16. The comedy doesn’t take off as it might have were it not trying too hard to be a family comedy.
  17. Biel is excellent as Cora--her facial expressions resonate with tortured emotions--and she’s ably supported by Abbott as the bewildered Mason. ... The opening episode of The Sinner features lots of blood and some requisite (tame) nudity; if you can get past that, it promises an eventful ride over the next eight weeks.
  18. Scenes in the middle of the show with Samwell Tarly (John Bradley) cleaning bedpans and serving soup at the Citadel dragged. ... The show thrills when concentrating on its formidable female characters.
  19. Snowfall takes a while to get going--and has a tough time, at least in its first two hours, meshing its three main storylines into a pulse-pounding narrative.
  20. The glacial pacing prevents any intrigue from building. Despite these drawbacks, the lovely Naomi Watts is able to bring subtle shading (and a great American accent) to the role as Jean’s professionalism is compromised by unconscious motives. It’s too bad the writers haven’t given her better material.
  21. Viewers are likely to be just as polarized by the riot, which undermines the humanity of some of Litchfield’s inmates by showing them embracing violent vengeance. Like it or hate it, though, this season of the award-winning show manages to feel more relevant than ever.
  22. The cinematography here is excellent, creating a foreboding atmosphere, and the cast is, by turns, clueless, shrill, heroic, stunned and angry--King’s usual recipe for horror.
  23. The cast is quite good — though Leo overdoes the tough-mother-hen bit-- and for actors not schooled in standup comedy, Griffin, Santino, Graynor et al. fire off one-liners (both funny and derogatory) with the panache of seasoned on-stage comedians. ... It’s hard to root for a coterie of self-involved, vicious people with nothing likable about them.
  24. Breslin does a credible job with the role of Baby. ... The film tries to make a star out of him [Colt Prattes], and if that doesn’t quite happen, it nevertheless succeeds at showing the hidden talents of some of the medium’s most durable stars.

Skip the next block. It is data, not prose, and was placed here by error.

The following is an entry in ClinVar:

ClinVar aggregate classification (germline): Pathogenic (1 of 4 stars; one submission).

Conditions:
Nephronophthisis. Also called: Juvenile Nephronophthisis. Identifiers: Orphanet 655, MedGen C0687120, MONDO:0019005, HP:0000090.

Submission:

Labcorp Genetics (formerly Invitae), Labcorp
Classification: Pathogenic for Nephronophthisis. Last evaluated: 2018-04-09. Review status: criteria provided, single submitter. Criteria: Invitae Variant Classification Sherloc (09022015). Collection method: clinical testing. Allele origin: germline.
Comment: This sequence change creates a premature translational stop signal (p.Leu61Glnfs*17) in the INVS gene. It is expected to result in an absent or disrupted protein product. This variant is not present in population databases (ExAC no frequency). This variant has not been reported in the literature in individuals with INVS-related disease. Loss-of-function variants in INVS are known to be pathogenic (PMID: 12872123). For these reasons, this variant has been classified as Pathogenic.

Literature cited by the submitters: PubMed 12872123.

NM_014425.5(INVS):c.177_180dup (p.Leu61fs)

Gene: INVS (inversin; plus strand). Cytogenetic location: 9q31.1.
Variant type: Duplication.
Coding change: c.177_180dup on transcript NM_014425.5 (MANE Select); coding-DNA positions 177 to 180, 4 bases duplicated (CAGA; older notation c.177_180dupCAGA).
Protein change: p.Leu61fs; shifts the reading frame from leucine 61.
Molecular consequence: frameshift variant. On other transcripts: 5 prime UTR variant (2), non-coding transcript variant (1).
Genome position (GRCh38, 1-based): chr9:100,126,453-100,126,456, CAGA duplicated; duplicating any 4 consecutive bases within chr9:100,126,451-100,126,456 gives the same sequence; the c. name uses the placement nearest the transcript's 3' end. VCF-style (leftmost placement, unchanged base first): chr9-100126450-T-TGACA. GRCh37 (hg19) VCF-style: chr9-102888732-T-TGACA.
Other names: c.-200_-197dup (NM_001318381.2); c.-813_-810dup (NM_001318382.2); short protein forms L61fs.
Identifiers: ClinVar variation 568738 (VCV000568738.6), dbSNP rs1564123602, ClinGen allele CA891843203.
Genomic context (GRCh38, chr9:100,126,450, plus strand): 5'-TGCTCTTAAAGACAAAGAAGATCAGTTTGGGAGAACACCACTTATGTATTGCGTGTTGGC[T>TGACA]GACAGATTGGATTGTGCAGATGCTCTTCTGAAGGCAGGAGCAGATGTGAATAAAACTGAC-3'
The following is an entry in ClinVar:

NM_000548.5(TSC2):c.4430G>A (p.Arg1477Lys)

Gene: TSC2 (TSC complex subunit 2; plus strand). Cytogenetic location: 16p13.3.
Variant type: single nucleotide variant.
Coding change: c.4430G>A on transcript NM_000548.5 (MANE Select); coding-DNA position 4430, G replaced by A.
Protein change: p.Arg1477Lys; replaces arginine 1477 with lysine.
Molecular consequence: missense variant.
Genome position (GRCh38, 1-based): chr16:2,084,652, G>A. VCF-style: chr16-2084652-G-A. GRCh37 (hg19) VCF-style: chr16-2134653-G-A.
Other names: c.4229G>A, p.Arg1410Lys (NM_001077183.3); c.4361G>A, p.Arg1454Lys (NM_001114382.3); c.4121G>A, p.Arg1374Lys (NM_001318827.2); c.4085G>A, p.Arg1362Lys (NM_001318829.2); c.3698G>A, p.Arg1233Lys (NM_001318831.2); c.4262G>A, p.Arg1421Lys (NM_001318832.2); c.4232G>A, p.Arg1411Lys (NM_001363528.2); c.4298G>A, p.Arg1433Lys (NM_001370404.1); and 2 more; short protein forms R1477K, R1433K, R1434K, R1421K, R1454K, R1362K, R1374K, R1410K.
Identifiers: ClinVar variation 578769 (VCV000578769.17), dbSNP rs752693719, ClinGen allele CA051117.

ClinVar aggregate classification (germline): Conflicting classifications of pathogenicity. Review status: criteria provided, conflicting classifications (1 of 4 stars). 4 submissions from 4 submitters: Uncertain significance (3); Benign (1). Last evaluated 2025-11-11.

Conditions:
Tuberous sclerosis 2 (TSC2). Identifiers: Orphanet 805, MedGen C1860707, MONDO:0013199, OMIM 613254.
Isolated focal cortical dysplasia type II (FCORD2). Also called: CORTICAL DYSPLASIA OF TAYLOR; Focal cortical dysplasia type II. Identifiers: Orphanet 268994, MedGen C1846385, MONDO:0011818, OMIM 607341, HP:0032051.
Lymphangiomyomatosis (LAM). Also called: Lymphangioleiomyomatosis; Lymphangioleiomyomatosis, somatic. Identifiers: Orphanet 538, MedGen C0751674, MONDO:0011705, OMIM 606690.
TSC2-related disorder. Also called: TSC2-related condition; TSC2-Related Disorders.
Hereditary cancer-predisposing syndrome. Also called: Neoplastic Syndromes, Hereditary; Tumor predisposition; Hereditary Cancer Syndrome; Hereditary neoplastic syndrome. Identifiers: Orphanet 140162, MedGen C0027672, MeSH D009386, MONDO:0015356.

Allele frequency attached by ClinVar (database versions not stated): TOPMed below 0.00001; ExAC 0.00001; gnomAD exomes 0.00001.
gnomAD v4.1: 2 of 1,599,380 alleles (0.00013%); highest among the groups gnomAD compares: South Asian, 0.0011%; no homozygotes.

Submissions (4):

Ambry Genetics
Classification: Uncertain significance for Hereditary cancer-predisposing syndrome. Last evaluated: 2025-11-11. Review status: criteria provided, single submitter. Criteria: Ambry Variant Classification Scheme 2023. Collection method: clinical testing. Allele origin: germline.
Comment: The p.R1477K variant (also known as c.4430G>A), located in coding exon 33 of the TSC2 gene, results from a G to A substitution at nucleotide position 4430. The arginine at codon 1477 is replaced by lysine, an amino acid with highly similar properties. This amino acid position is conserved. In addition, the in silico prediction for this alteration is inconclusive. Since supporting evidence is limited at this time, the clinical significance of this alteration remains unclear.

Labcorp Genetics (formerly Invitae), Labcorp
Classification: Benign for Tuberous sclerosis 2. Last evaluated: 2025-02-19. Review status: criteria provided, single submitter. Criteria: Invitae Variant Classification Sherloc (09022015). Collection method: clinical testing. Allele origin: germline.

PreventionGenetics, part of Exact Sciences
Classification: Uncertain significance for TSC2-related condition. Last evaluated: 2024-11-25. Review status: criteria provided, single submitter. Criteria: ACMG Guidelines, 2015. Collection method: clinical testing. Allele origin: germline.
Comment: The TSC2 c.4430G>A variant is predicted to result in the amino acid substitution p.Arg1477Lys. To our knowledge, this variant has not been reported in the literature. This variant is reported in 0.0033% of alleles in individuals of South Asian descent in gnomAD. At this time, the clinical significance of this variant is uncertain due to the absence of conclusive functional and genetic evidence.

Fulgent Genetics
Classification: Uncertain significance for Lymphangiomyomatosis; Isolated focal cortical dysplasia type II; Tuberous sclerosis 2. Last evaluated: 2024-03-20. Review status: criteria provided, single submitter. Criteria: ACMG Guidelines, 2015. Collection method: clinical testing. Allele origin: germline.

25. The stories will likely prove too confusing to viewers who have never seen the series and don’t have the time to play catch-up. Much of the two episodes were slow-going and the Buckhorn scenes, while striving for the quirky humor Noah Hawley has perfected on FX’s “Fargo,” weren’t weird enough.
  26. The new movie achieves its greatest power as a character study.
    • 91 Metascore
    • 88 Critic Score
    Master of None seems to have perfected its recipe for success: it will make you laugh, think and crave a plate of pasta.
  27. The show’s reputation continues to attract a variety of actors you wouldn’t necessarily put in a room together. Fortunately, McGregor underplays the dual role, avoiding caricature and subtly altering his Minnesota accent to suggest Ray and Emmit have had two completely different lives.
  28. Without a great authoritative figure to lift the entire piece to a mythic level, The Son may have been better off in book form--where readers can imagine the Texas described in its pages.
  29. Fast-paced and trenchant, Shots Fired is a cynical snapshot of the American justice system in freefall.